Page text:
In the first of a regular series, Phil Caplan and Tony Hannan of Forty-20 magazine debate the big issues. To kick us off – promotion and relegation…
It’s the nightmare scenario and, after the first few rounds – barring further points deductions – it could come true; Catalan and London relegated from Super League and all three Cumbrian sides banished to the wastelands outside the “two twelves”.
Never would the sport be perceived as being so geographically restricted, which is why, in the world we now inhabit – where sport is business and exploiting expandable strategic markets key – promotion and relegation has to come with conditions attached.
Let’s get one thing straight – there was potential movement under licensing. The door wasn’t closed but after Leigh’s 2005 debacle when they, as much as the top flight, were damaged, it was right to put in safeguards.
Whether they were ever properly administered is another question.
If the principle of licensing had a fault is was that it should have been over a two year period and not three.
Rugby League is an intensely democratic and egalitarian sport, so much so that, most often, the tail has wagged the dog and we have played to the lowest common denominator.
We are also hostages to a cultural history where the assets of tight-knit working class communities based around traditional industries, local schools and social networks such as pubs and clubs no longer exist.
That is the gritty realism, we cannot survive as just a northern sport and we certainly cannot prosper, the interest of sponsors and broadcast partners immediately diminishes.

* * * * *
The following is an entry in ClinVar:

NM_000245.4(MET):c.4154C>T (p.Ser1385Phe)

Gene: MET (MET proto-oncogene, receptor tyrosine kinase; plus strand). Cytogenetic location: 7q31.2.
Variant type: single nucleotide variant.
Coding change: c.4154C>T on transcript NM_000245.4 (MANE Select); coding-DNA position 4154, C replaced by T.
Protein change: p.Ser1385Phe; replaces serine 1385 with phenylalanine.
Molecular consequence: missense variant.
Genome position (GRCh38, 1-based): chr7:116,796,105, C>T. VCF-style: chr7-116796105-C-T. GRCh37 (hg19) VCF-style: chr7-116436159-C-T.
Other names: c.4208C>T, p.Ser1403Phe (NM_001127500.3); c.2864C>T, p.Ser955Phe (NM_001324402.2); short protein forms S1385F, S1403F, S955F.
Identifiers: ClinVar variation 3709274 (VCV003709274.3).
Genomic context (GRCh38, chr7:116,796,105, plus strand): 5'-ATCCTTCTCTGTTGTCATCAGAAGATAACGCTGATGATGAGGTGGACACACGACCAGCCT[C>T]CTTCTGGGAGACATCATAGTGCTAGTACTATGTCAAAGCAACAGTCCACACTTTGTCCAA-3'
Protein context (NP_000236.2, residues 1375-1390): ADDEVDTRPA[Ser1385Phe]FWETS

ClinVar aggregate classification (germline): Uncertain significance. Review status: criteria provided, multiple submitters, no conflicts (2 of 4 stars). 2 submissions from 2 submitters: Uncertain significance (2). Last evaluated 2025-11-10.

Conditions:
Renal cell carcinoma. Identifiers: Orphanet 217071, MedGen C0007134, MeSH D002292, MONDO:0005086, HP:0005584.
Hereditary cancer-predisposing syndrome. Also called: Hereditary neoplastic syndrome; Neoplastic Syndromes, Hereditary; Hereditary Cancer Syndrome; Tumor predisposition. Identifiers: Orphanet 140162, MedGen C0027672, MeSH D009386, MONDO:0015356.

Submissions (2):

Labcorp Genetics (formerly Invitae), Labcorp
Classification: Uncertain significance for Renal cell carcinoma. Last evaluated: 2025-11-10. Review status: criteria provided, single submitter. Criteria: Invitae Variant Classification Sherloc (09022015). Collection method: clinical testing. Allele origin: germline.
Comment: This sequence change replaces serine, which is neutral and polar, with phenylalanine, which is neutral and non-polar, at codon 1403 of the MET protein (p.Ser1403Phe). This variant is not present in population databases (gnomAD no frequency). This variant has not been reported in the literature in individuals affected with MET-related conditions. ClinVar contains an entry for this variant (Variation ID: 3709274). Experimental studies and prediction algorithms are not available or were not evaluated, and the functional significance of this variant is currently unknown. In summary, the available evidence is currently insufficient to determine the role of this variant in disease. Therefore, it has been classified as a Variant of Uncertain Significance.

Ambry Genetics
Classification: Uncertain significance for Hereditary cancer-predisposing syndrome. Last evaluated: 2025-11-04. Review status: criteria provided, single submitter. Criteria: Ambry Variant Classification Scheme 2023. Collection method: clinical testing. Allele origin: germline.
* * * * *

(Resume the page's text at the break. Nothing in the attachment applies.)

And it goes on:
We also have to acknowledge that if there are more Koukash disciples out there, they will want to invest in city teams with untapped potential – and the brighter the spotlight on a widespread elite, the likelier a greater trickle-down effect, so all benefit.
So it’s not about bringing back promotion and relegation, watch rugby union raise the drawbridge on their Premiership in the near future, but what do we want League to be; a big minority sport or a small major one?
For the players’ sake, it has to be the latter.
The RFL have just appointed a new Marketing Director, Mark Foster. If he’s looking for a strap-line for the game, how about: “Rugby League – as big today as it’s always been.”
Control freaks: those with an obsessive need to exercise control over themselves and others, and to take command of any situation.
Also: a defining characteristic of Rugby league.
What is it with this unscratchable itch we have to micromanage every eventuality? To flatten every bump in the road? To yearn relentlessly for the tediousness of perfection – were such an absolute even possible?
Licensing – a system with a fair bit going for it, if ultimately fatally flawed – was but one such manifestation of our fear of the unpredictable.
The ups and downs – literally in the case of promotion and relegation – that make British sporting culture so captivating were far too random for us.
P & R all made for good theatre, true, but it enticed clubs into boom and bust. It saw them fail in player development duties and anyway didn’t really put much – if anything – on crowd figures. In fact, it might even damage them.
In other words, what actually happened out there on the pitch – the pleasure and pain of victory and loss, the bounce of a ball, the blood, sweat and tears taken in achieving a long aimed for goal, basic sporting principles like that – were downright inconvenient. All that sporting drama just got in the way.
In identifying control freaks, psychologists have a checklist of signs.
Among them: a belief that if only you could change someone in one or two ways they would be happier. Pressuring others to fit in with your own – often unrealistic – expectations. Imperfection phobia.
Control freaks also have a tendency to present worse case scenarios in an attempt to get their own way. Sound familiar?
Promotion and relegation isn’t perfect, nothing is. Not even that passion killer, Super League licensing.
But then no relationship is fun when it lacks spontaneity, is it?
Forty-20 – the alternative voice of Rugby League – is available on the 13th day of every month from WH Smiths, ASDA and local shops. Or subscribe at www.scratchingshedpublishing.com